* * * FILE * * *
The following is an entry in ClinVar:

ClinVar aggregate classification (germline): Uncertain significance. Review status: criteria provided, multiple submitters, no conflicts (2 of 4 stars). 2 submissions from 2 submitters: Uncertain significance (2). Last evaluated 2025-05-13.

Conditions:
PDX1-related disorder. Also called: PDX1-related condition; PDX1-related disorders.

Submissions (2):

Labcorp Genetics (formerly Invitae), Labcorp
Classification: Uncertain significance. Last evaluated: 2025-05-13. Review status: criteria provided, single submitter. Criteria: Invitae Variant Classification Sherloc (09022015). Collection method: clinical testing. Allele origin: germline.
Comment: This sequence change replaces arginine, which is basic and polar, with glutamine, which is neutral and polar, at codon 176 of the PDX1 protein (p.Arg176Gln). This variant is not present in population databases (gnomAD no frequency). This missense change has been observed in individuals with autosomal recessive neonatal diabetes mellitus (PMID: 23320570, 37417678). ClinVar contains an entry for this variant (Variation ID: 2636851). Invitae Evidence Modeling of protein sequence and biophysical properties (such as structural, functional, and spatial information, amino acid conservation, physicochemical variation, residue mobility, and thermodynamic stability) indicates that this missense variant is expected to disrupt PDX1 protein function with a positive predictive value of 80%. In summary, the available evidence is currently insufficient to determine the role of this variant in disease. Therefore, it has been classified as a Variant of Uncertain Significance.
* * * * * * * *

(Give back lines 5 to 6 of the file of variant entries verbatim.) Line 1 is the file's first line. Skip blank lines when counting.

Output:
Submissions (2):

Labcorp Genetics (formerly Invitae), Labcorp